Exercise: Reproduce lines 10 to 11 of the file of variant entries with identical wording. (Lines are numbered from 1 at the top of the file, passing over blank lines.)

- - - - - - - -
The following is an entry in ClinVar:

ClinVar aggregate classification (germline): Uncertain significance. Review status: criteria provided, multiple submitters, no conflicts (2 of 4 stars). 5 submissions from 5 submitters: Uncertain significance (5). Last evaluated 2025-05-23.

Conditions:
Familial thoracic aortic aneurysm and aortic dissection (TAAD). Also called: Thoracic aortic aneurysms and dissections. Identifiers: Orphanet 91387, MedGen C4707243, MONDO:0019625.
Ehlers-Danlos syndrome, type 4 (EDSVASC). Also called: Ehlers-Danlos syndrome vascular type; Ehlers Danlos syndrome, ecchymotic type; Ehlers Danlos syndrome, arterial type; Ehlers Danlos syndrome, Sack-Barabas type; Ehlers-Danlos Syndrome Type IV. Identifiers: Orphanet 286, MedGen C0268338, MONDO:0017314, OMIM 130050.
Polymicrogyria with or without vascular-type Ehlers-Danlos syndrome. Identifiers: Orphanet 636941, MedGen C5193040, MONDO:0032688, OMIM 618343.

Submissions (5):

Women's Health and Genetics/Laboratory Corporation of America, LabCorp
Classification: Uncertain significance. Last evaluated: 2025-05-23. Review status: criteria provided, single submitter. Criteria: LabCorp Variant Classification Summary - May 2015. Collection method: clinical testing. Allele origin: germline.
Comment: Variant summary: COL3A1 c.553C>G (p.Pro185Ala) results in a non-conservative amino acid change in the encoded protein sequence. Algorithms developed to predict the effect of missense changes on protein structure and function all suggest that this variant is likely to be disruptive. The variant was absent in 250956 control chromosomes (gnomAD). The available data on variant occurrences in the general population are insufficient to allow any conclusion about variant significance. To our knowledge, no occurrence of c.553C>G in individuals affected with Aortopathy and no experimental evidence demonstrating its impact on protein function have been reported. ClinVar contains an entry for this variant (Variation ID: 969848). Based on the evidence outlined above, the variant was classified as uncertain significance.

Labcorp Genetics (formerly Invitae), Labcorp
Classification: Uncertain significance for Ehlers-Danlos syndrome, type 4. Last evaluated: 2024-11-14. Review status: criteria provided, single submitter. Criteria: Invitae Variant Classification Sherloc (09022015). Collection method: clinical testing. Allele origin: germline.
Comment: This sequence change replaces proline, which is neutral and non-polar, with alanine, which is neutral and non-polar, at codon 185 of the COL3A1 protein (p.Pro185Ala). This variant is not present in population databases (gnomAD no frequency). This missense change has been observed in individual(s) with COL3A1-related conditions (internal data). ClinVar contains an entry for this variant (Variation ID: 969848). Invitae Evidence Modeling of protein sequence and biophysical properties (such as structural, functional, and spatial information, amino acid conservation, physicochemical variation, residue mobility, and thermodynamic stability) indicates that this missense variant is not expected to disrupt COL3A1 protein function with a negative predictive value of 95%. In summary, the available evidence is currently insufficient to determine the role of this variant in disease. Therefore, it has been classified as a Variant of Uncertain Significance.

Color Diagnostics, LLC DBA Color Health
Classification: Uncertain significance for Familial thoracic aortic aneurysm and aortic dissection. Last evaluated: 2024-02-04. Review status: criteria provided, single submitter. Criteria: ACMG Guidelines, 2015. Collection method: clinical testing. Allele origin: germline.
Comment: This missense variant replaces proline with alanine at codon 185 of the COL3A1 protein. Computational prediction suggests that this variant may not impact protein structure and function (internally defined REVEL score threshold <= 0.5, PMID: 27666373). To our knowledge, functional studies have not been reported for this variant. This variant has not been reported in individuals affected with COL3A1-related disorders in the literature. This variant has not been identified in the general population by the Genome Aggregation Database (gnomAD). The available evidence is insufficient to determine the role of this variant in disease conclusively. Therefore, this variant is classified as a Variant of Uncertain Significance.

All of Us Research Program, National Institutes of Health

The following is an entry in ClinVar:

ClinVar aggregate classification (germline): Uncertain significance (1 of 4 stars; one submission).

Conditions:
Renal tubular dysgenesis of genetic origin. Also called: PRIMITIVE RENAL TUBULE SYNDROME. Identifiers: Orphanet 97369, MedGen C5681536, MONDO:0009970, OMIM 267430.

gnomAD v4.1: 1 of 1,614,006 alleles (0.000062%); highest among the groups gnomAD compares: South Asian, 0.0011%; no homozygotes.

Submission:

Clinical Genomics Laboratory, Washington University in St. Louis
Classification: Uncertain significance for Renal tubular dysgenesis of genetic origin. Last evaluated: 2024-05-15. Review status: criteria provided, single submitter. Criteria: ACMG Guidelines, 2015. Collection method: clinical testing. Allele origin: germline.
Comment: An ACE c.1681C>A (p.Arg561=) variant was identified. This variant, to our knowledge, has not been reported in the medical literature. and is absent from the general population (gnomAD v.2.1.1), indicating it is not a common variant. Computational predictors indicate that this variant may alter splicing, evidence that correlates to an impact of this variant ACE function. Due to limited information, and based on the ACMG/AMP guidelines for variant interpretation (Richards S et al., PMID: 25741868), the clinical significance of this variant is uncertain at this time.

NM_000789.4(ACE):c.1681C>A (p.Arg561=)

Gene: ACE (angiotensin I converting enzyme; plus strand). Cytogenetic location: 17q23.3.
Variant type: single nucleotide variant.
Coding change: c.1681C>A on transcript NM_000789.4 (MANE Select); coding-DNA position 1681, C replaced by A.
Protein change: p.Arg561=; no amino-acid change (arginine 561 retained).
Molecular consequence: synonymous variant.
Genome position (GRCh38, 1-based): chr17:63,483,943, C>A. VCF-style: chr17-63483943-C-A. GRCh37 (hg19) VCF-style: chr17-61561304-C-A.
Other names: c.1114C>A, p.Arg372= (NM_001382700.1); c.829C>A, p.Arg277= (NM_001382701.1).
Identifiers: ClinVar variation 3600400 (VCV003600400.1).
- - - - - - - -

Comment: Variant summary: COL3A1 c.553C>G (p.Pro185Ala) results in a non-conservative amino acid change in the encoded protein sequence. Algorithms developed to predict the effect of missense changes on protein structure and function all suggest that this variant is likely to be disruptive. The variant was absent in 250956 control chromosomes (gnomAD). The available data on variant occurrences in the general population are insufficient to allow any conclusion about variant significance. To our knowledge, no occurrence of c.553C>G in individuals affected with Aortopathy and no experimental evidence demonstrating its impact on protein function have been reported. ClinVar contains an entry for this variant (Variation ID: 969848). Based on the evidence outlined above, the variant was classified as uncertain significance.

Labcorp Genetics (formerly Invitae), Labcorp